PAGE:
Northeast Times

From soaps to Gypsy

All the world’s a stage for soap star Robert New­man, who will have a long en­gage­ment at the Bris­tol River­side Theatre.

Robert New­man re­cently com­pleted his 28-year run as Joshua Lewis on the longest run­ning pro­gram in broad­cast­ing his­tory, The Guid­ing Light. The role garnered him two Day­time Emmy nom­in­a­tions for Out­stand­ing Lead Act­or in a Drama Series.

New­man has also played the char­ac­ters of Prescott Har­rell on Gen­er­al Hos­pit­al and Kirk Cran­ston on Santa Bar­bara. 

“But I’ve tried nev­er to let my­self be pi­geon­holed by any of these roles,” said New­man, get­ting ready to ap­pear with Tovah Feldshuh in Gypsy at Bris­tol River­side Theatre Dec. 6 through Jan. 15. In fact, over the years, the act­or has taken to the stage in such pro­duc­tions as Man of La Man­cha, Cur­tains, Nine, A Little Night Mu­sic and many oth­ers.

“Even with all my years on the soaps, many times, I took off six to eight weeks a year to do stage shows. For me, and for audi­ences, too, I think, there’s noth­ing like live per­form­ances to get those juices flow­ing,” he said. 

Ac­cord­ing to New­man, each of the char­ac­ters he’s played, wheth­er on tele­vi­sion, the small screen or on stage, is com­pletely dif­fer­ent and so each one has taught him something dif­fer­ent. 

“Ob­vi­ously, there’s a char­ac­ter like film dir­ect­or Guido Can­tini in Nine who taught me what it’s like to have a nervous break­down for two hours a day, eight times a week,” New­man ex­plained. “That’s one of the most tax­ing roles I’ve ever done, and hav­ing to make it hap­pen eight times a week means the char­ac­ter be­gins to teach you a lot about your­self.”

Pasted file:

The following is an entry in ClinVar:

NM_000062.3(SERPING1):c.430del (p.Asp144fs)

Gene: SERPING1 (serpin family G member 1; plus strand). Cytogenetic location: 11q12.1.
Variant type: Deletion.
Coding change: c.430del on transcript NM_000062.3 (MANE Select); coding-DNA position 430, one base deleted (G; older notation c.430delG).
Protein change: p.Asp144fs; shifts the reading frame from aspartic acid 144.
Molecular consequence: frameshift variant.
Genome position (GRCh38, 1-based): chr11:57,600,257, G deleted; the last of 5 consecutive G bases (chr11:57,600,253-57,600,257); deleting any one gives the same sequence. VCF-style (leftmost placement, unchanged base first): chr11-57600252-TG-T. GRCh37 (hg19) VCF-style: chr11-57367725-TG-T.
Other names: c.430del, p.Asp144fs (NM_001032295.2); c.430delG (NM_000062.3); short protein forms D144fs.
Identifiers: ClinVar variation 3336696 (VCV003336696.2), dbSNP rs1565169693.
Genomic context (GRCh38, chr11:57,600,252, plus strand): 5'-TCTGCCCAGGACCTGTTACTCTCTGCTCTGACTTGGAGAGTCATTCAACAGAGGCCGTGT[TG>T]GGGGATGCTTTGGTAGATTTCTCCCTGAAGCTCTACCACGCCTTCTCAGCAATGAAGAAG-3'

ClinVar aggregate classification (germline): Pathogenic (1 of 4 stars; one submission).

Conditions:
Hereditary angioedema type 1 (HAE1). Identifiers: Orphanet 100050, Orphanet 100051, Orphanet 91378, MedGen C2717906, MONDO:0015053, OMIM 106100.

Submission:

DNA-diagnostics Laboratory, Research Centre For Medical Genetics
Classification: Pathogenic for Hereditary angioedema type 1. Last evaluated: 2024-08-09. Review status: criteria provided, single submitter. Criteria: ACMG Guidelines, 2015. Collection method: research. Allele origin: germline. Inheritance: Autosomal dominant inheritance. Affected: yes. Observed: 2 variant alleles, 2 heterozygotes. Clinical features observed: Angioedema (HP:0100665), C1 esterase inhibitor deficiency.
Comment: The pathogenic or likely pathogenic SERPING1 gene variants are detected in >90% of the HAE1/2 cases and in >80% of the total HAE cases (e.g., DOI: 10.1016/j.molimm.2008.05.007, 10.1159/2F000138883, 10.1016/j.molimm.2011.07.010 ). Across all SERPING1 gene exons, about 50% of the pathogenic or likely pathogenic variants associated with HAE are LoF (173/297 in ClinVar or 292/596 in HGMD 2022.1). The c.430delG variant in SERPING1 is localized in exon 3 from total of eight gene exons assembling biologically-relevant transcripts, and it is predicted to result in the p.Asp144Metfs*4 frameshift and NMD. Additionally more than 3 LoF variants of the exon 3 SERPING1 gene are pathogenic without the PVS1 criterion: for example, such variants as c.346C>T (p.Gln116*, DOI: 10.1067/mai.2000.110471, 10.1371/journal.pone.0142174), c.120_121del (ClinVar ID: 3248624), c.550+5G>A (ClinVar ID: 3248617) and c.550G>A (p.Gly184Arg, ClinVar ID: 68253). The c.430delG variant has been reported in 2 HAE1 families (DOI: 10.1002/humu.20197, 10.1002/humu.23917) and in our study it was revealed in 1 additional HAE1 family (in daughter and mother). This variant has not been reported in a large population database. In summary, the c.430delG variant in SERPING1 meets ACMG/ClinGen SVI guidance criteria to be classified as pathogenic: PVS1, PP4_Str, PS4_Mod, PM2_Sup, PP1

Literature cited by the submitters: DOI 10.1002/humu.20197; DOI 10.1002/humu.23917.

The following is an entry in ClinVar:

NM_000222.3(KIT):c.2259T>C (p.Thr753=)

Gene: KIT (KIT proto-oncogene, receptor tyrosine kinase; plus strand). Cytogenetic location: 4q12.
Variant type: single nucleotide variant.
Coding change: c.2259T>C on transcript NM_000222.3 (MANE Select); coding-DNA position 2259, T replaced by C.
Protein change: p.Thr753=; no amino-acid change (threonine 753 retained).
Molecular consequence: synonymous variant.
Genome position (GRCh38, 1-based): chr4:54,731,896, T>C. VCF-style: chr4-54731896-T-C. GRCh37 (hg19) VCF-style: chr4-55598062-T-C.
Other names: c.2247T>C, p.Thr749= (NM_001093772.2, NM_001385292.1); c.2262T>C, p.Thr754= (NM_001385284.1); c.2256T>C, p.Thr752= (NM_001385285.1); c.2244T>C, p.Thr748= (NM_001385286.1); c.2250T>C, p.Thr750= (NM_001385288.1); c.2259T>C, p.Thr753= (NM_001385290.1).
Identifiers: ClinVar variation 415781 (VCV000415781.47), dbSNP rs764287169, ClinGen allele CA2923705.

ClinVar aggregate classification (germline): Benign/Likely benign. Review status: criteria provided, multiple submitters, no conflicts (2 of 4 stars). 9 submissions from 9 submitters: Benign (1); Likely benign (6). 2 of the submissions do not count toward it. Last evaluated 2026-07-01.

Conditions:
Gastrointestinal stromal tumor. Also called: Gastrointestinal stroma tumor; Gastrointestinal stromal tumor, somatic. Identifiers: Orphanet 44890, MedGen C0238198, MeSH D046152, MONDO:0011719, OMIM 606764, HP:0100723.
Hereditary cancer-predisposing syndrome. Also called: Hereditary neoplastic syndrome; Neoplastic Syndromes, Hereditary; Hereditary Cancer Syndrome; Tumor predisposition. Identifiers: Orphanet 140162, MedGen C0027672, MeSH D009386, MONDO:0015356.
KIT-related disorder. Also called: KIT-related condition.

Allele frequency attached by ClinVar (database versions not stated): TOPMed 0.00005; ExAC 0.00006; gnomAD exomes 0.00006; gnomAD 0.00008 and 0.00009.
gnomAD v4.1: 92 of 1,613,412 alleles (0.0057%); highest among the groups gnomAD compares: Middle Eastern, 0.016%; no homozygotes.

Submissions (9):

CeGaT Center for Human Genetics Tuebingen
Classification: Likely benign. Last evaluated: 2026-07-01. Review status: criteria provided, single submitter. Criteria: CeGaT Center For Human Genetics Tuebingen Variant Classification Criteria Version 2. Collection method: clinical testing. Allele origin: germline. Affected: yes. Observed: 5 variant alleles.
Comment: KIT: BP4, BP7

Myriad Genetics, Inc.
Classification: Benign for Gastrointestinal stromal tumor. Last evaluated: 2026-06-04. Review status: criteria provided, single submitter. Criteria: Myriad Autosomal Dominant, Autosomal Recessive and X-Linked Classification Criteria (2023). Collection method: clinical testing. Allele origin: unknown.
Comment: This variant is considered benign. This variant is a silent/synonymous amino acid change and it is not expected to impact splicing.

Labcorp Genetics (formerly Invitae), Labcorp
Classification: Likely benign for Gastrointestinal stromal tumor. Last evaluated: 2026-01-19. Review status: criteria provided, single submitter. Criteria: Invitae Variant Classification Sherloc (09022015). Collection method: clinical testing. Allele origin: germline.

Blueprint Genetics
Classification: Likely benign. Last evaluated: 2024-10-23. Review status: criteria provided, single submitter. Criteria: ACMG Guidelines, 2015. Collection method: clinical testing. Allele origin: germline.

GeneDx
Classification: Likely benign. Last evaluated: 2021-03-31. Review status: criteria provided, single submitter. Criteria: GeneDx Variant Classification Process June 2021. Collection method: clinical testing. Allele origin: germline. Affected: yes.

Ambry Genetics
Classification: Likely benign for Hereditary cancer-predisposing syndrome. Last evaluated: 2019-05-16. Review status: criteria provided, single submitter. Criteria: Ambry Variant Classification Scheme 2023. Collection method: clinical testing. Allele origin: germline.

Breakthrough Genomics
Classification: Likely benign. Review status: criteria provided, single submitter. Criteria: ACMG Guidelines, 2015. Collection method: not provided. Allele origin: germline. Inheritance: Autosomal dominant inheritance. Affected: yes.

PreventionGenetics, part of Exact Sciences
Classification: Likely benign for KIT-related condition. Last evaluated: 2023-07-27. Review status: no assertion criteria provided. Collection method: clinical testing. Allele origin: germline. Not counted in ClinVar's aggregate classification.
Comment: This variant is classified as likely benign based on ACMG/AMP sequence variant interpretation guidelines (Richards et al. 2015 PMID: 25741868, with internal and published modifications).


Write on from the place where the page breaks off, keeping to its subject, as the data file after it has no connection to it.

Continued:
Then there was Lt. Frank Ciof­fi in Cur­tains, which New­man ac­know­ledged was a lot of fun to do.

“I was in­volved in an end­less amount of murder mys­tery-solv­ing kind of dia­logue that keeps your brain work­ing at a thou­sand miles an hour,” he said.

And of course, one of his fa­vor­ites was Don Quix­ote in Man of La Man­cha.

“That play not only trans­forms you, but it’s not like any­thing else I’ve ever done, and I want to do it again and again and again. I ima­gine it will con­tin­ue to be a grow­ing ex­per­i­ence for me,” he said.

Tak­ing the role of Herbie, the av­er­age sales­man who runs in­to Rose, her two chil­dren, and a lot of un­ex­pec­ted ex­per­i­ences in Gypsy, is also a learn­ing ex­per­i­ence.

“Since each char­ac­ter is com­pletely and ut­terly dif­fer­ent, it’s easi­er to play them if you can find a way to re­late. I’m now find­ing my way with Herbie,” he said.

New­man, 53, hadn’t planned to be­come an act­or. In fact, he first ma­jored in psy­cho­logy at col­lege. But tak­ing an act­ing course as an elect­ive soon changed his mind, find­ing act­ing and psy­cho­logy had much in com­mon. 

“They both looked in­to the hu­man mind and hu­man re­la­tion­ships,” he said. “As the young­est of five chil­dren, I came from a big, bus­ted and highly dys­func­tion­al fam­ily, so I was in­ter­ested in all kinds of re­la­tion­ships.”

Later, earn­ing a bach­el­or of arts de­gree in theat­er from Cali­for­nia State Uni­versity at North­ridge, New­man de­cided to go in­to act­ing full time. While he’s also ap­peared on TV in such series as Crim­in­al Minds, NCIS and Law and Or­der: SVU, he said he keeps get­ting drawn back to the stage and looks for­ward to do­ing more work in that dir­ec­tion.

“It is a shame, however, that the soaps have dis­ap­peared, but busi­ness is busi­ness,” New­man noted. “Every once in a while, however, fans come up to me and ask me how Josh and Reva are do­ing. They saw the soap so real­ist­ic­ally as to think these are real people. 

“But I can un­der­stand the fas­cin­a­tion,” he con­cluded. “After all, I signed on for three years and had one of the best twenty-eight-year runs of my ca­reer.” ••

For  times and tick­et in­form­a­tion, call 215-785-0100.

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